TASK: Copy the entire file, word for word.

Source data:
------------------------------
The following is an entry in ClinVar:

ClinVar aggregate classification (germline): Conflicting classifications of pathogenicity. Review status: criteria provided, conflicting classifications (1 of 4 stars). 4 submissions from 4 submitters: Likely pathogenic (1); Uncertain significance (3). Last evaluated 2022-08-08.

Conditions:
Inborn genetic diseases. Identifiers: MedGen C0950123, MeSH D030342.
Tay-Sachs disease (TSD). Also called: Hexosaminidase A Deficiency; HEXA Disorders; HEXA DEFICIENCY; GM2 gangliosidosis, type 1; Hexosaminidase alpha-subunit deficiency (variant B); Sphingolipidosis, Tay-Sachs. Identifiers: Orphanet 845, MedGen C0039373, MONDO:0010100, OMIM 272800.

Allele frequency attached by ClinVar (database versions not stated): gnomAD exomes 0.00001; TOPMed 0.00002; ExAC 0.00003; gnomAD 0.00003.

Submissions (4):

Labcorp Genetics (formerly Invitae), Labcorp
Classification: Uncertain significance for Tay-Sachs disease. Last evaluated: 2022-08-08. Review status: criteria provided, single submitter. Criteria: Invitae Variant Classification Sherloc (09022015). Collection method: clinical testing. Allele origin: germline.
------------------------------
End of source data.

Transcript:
The following is an entry in ClinVar:

ClinVar aggregate classification (germline): Conflicting classifications of pathogenicity. Review status: criteria provided, conflicting classifications (1 of 4 stars). 4 submissions from 4 submitters: Likely pathogenic (1); Uncertain significance (3). Last evaluated 2022-08-08.

Conditions:
Inborn genetic diseases. Identifiers: MedGen C0950123, MeSH D030342.
Tay-Sachs disease (TSD). Also called: Hexosaminidase A Deficiency; HEXA Disorders; HEXA DEFICIENCY; GM2 gangliosidosis, type 1; Hexosaminidase alpha-subunit deficiency (variant B); Sphingolipidosis, Tay-Sachs. Identifiers: Orphanet 845, MedGen C0039373, MONDO:0010100, OMIM 272800.

Allele frequency attached by ClinVar (database versions not stated): gnomAD exomes 0.00001; TOPMed 0.00002; ExAC 0.00003; gnomAD 0.00003.

Submissions (4):

Labcorp Genetics (formerly Invitae), Labcorp
Classification: Uncertain significance for Tay-Sachs disease. Last evaluated: 2022-08-08. Review status: criteria provided, single submitter. Criteria: Invitae Variant Classification Sherloc (09022015). Collection method: clinical testing. Allele origin: germline.